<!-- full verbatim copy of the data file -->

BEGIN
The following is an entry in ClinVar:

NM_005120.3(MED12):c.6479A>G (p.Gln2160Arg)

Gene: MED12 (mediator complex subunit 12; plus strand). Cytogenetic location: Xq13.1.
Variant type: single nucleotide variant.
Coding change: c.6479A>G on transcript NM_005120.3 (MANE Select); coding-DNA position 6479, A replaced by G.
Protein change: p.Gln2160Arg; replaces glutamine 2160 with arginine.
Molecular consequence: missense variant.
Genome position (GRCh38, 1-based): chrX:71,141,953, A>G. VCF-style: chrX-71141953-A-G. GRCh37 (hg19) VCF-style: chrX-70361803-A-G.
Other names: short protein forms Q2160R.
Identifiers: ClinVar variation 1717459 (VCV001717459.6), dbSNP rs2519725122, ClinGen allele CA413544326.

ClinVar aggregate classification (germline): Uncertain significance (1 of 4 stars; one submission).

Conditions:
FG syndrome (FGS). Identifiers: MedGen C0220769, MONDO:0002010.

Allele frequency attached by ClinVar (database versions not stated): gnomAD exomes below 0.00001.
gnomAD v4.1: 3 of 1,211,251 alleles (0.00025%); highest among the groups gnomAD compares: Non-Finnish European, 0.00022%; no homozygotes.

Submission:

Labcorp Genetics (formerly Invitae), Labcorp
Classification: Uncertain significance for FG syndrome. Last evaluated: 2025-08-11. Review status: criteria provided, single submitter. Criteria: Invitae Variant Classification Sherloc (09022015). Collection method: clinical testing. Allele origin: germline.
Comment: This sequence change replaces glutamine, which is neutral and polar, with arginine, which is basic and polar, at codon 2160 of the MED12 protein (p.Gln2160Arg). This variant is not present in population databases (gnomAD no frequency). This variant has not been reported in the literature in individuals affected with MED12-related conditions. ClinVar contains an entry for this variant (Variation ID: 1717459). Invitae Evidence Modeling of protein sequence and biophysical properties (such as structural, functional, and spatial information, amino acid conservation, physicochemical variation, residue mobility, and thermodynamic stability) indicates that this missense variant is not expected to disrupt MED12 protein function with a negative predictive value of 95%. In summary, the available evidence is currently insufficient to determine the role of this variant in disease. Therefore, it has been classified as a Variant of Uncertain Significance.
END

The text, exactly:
The following is an entry in ClinVar:

NM_005120.3(MED12):c.6479A>G (p.Gln2160Arg)

Gene: MED12 (mediator complex subunit 12; plus strand). Cytogenetic location: Xq13.1.
Variant type: single nucleotide variant.
Coding change: c.6479A>G on transcript NM_005120.3 (MANE Select); coding-DNA position 6479, A replaced by G.
Protein change: p.Gln2160Arg; replaces glutamine 2160 with arginine.
Molecular consequence: missense variant.
Genome position (GRCh38, 1-based): chrX:71,141,953, A>G. VCF-style: chrX-71141953-A-G. GRCh37 (hg19) VCF-style: chrX-70361803-A-G.
Other names: short protein forms Q2160R.
Identifiers: ClinVar variation 1717459 (VCV001717459.6), dbSNP rs2519725122, ClinGen allele CA413544326.

ClinVar aggregate classification (germline): Uncertain significance (1 of 4 stars; one submission).

Conditions:
FG syndrome (FGS). Identifiers: MedGen C0220769, MONDO:0002010.

Allele frequency attached by ClinVar (database versions not stated): gnomAD exomes below 0.00001.
gnomAD v4.1: 3 of 1,211,251 alleles (0.00025%); highest among the groups gnomAD compares: Non-Finnish European, 0.00022%; no homozygotes.

Submission:

Labcorp Genetics (formerly Invitae), Labcorp
Classification: Uncertain significance for FG syndrome. Last evaluated: 2025-08-11. Review status: criteria provided, single submitter. Criteria: Invitae Variant Classification Sherloc (09022015). Collection method: clinical testing. Allele origin: germline.
Comment: This sequence change replaces glutamine, which is neutral and polar, with arginine, which is basic and polar, at codon 2160 of the MED12 protein (p.Gln2160Arg). This variant is not present in population databases (gnomAD no frequency). This variant has not been reported in the literature in individuals affected with MED12-related conditions. ClinVar contains an entry for this variant (Variation ID: 1717459). Invitae Evidence Modeling of protein sequence and biophysical properties (such as structural, functional, and spatial information, amino acid conservation, physicochemical variation, residue mobility, and thermodynamic stability) indicates that this missense variant is not expected to disrupt MED12 protein function with a negative predictive value of 95%. In summary, the available evidence is currently insufficient to determine the role of this variant in disease. Therefore, it has been classified as a Variant of Uncertain Significance.